In what could be a fatal blow to Northwest Airlines, the bankruptcy judge told them to keep negotiating with the pilots union, while the union says that if the contract is thrown out, they will strike. A strike at this stage would destroy the company, putting thousands out of work, including the striking pilots.
I can understand the frustration of the pilots. They have typically flown military or training schools for very little money and at great risk to get a position with the major airline. They have built their futures on the notion that they will have a certain pay scale. And now it is being ripped out from under them.
But the reality is that the marketplace will not allow the airlines to charge what they previously did. For an airline to be profitable, and why own a unprofitable business, they need to have their costs in line with the marketplace. A major cost is salaries, and they have shown by entering bankruptcy that the business is not sustainable at its present level with their salary structure. So it is a catch 22 for the pilots.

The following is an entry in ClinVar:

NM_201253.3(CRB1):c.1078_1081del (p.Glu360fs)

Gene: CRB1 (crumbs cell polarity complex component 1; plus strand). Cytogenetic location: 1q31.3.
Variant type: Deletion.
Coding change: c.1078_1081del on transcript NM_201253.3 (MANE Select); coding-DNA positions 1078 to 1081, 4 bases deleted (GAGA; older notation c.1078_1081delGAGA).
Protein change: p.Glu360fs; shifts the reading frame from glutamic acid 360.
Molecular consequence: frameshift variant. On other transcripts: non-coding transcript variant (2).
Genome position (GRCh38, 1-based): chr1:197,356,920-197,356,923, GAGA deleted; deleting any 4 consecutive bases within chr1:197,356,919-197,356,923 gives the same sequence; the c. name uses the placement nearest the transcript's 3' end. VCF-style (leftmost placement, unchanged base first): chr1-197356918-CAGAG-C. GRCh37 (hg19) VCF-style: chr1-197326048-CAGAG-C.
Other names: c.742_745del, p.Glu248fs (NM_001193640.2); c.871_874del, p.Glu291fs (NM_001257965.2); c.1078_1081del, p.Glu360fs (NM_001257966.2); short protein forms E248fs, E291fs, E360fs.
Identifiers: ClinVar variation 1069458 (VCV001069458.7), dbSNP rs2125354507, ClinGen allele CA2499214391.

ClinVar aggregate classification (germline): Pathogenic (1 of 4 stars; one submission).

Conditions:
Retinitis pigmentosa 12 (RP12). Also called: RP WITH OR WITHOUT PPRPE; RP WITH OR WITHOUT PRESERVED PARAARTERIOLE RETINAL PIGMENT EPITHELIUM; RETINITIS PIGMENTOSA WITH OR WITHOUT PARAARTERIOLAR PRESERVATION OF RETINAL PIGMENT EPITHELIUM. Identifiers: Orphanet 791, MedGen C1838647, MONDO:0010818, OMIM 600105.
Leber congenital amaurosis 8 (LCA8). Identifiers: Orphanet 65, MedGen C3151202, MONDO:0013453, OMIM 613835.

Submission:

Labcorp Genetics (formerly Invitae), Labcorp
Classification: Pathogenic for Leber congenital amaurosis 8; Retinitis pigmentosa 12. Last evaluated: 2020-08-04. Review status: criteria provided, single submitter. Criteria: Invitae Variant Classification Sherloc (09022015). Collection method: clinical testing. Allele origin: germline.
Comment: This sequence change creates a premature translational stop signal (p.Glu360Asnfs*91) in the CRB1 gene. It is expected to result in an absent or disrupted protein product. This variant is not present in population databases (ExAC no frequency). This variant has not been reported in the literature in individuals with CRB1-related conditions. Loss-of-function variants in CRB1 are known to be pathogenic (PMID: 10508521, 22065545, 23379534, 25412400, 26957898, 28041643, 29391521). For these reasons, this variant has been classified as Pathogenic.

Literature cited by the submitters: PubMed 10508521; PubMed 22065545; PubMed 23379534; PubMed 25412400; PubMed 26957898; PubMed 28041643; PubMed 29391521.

Keep the company working by taking a pay cut that you do not like? Or kill the company and your paycheck by striking? Not a pleasant situation, but as a famous singer said, “sometimes it is better to fold them than hold em.”
Northwest, which filed for bankruptcy protection in September, has said a strike could kill it, which would put pilot pensions at risk.
The carrier also says a strike would be illegal. That’s because airline-union relations are governed by the Railway Labor Act, which lays out a lengthy pre-strike procedure that hasn’t been followed at Northwest. On Wednesday, Northwest said it would seek an immediate injunction if either group tries to strike.
Duane Woerth, president of the Air Line Pilots Association, scoffed at that idea, saying, “How can you be ordered to work when you don’t have a contract?”
While the airline and the unions all said they would rather make a deal, the question remains as to what would happen if the union went on strike in response to the contracts being overturned. Workers at other bankrupt airlines have threatened strikes, but ultimately made deals. via the Washington Post